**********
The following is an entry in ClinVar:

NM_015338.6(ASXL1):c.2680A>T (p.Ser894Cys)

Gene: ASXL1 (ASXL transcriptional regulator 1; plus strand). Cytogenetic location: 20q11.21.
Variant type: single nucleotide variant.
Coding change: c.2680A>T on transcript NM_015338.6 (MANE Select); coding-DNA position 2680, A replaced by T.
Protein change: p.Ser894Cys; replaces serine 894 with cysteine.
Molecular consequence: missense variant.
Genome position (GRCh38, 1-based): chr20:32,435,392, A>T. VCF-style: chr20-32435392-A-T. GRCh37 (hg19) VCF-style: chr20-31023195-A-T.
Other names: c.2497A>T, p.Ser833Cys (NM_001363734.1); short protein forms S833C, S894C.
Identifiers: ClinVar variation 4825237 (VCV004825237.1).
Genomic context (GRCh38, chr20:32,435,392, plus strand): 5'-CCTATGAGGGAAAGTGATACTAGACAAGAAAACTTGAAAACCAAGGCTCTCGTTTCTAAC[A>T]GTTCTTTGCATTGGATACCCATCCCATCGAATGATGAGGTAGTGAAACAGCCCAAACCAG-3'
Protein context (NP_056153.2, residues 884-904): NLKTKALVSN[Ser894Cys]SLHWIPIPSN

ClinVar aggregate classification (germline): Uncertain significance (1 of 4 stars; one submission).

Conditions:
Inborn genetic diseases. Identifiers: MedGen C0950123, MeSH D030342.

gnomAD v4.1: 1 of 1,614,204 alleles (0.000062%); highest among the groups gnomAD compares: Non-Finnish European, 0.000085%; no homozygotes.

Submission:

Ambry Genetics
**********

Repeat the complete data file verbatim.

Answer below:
The following is an entry in ClinVar:

NM_015338.6(ASXL1):c.2680A>T (p.Ser894Cys)

Gene: ASXL1 (ASXL transcriptional regulator 1; plus strand). Cytogenetic location: 20q11.21.
Variant type: single nucleotide variant.
Coding change: c.2680A>T on transcript NM_015338.6 (MANE Select); coding-DNA position 2680, A replaced by T.
Protein change: p.Ser894Cys; replaces serine 894 with cysteine.
Molecular consequence: missense variant.
Genome position (GRCh38, 1-based): chr20:32,435,392, A>T. VCF-style: chr20-32435392-A-T. GRCh37 (hg19) VCF-style: chr20-31023195-A-T.
Other names: c.2497A>T, p.Ser833Cys (NM_001363734.1); short protein forms S833C, S894C.
Identifiers: ClinVar variation 4825237 (VCV004825237.1).
Genomic context (GRCh38, chr20:32,435,392, plus strand): 5'-CCTATGAGGGAAAGTGATACTAGACAAGAAAACTTGAAAACCAAGGCTCTCGTTTCTAAC[A>T]GTTCTTTGCATTGGATACCCATCCCATCGAATGATGAGGTAGTGAAACAGCCCAAACCAG-3'
Protein context (NP_056153.2, residues 884-904): NLKTKALVSN[Ser894Cys]SLHWIPIPSN

ClinVar aggregate classification (germline): Uncertain significance (1 of 4 stars; one submission).

Conditions:
Inborn genetic diseases. Identifiers: MedGen C0950123, MeSH D030342.

gnomAD v4.1: 1 of 1,614,204 alleles (0.000062%); highest among the groups gnomAD compares: Non-Finnish European, 0.000085%; no homozygotes.

Submission:

Ambry Genetics